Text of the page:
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Male frequent urination can be a distressing symptom that may have a variety of causes, including urinary tract infections (UTIs), the use of certain medications, and diabetes. Prostate problems or neurological issues, such as a stroke, may also be to blame. Proper treatment begins with an accurate diagnosis, so the patient should be sure to consult a medical professional when this issue becomes a concern. In many cases, this troubling symptom can be managed by prescription medications, although surgical intervention may be indicated in some situations.
Urinary tract infections are more common in females than in males, but they may also be the cause of male frequent urination. These infections occur when bacteria enters the urinary tract through the urethra, the tube that carries urine outside of the body from the bladder. Some potential causes of UTIs in men include sexual intercourse with an infected person, a weakened immune system, or poor dietary habits. This type of infection almost always needs to be treated with prescription antibiotics.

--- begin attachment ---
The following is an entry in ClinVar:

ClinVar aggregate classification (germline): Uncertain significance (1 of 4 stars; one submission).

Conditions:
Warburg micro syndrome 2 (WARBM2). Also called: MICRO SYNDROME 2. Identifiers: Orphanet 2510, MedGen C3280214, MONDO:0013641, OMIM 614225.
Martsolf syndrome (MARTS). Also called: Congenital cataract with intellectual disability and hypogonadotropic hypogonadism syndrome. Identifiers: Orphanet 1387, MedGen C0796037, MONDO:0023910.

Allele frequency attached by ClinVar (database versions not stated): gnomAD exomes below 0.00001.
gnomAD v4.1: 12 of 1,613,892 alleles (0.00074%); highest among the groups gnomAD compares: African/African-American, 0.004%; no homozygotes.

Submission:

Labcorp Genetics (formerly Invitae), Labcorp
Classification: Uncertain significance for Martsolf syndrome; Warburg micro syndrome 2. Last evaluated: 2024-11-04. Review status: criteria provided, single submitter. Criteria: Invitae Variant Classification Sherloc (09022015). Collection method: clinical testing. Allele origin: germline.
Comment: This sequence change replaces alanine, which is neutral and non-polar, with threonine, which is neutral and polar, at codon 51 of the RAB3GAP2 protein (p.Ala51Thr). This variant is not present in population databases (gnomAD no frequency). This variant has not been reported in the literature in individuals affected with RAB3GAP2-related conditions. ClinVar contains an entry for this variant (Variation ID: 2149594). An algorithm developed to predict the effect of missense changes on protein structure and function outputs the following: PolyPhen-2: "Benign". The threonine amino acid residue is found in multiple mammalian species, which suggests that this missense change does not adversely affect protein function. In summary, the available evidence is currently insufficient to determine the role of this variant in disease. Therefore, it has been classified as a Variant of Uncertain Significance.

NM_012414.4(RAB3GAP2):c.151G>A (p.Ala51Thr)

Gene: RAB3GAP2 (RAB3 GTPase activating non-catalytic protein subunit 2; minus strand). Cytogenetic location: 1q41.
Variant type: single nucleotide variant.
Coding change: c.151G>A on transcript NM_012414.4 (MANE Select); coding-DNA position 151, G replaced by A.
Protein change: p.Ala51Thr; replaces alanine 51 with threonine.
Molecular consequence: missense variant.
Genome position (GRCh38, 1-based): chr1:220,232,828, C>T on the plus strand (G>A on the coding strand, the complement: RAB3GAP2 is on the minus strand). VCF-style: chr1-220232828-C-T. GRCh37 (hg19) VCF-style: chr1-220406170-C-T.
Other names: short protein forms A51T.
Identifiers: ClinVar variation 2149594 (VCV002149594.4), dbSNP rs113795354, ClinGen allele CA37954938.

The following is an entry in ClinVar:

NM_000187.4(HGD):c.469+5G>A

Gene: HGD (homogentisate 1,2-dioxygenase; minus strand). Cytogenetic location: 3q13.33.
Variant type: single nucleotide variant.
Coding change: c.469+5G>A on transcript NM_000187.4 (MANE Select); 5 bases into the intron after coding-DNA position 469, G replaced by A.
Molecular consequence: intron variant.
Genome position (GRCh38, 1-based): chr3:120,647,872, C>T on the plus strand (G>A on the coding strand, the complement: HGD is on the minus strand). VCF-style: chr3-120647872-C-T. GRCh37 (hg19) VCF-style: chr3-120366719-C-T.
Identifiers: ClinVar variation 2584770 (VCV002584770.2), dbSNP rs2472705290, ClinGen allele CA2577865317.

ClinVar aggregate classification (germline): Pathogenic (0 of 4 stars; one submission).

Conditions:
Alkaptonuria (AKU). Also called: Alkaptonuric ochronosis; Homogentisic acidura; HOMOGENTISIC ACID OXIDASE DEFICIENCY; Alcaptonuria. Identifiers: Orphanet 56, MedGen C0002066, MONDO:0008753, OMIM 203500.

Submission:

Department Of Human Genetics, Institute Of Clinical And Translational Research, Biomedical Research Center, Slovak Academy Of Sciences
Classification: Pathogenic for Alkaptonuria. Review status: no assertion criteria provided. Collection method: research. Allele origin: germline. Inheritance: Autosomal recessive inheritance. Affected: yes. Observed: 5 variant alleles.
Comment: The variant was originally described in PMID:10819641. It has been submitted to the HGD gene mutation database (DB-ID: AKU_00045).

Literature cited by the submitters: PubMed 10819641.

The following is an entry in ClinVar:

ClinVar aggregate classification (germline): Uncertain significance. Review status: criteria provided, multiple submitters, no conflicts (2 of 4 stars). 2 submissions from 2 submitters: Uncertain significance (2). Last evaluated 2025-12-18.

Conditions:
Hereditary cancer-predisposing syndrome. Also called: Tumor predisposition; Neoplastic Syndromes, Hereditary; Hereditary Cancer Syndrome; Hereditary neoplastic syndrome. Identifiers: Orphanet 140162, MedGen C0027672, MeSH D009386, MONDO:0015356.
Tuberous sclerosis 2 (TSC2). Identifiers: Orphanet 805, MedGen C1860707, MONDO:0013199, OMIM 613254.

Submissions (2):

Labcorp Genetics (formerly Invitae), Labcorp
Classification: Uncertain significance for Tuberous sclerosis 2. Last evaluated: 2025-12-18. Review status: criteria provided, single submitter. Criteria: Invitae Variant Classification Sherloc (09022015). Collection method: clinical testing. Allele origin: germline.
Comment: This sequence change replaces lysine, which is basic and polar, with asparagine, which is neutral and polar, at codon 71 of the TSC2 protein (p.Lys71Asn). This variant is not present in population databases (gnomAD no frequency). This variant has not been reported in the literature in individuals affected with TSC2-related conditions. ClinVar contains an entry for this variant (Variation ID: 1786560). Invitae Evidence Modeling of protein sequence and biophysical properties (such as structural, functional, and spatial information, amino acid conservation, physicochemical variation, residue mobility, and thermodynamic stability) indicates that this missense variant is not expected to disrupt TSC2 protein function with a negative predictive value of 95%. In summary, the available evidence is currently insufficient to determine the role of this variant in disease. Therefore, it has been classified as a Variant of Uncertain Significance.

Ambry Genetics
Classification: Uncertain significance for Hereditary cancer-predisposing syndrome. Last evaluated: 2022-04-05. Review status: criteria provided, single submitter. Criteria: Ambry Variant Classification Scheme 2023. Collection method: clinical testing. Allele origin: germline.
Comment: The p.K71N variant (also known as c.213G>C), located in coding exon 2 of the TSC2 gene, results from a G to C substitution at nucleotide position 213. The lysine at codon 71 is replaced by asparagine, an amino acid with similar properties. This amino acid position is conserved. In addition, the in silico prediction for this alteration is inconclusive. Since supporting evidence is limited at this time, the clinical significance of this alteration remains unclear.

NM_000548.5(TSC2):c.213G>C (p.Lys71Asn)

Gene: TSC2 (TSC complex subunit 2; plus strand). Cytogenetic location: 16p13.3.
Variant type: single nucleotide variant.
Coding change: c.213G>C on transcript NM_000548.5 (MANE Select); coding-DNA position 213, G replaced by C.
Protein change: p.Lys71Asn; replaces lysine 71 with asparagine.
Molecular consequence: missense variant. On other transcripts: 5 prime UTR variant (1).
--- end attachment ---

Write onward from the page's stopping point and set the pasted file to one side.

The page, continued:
Diabetes, a medical condition in which the body cannot properly regulate the production and storage of a hormone known as insulin, may also cause a person to urinate more than usual. A blood sugar known as glucose may build up in the bloodstream. As the body tries to get rid of the excess glucose through the urine, the patient may experience dehydration due to the frequent urination. Frequent urination in this case can often be prevented by proper management of the condition.
Prostate problems often lead to male frequent urination. The prostate gland is part of the male reproductive system and may become enlarged due to medical issues such as an infection or cancer. Problems with this gland may also occur as a normal part of the aging process. Treatment depends on the exact nature of the disorder and may involve the use of prescription medications or even surgery.
Neurological issues, especially a stroke, may lead to frequent urination in some patients. When the nerves that supply the bladder become damaged, various urinary symptoms may develop, including frequent urination, pain when urinating, or sudden urges to urinate. Medications or surgical intervention may be able to help ease these symptoms in some patients, although it should be noted that some patients with neurological disorders do not respond to treatment.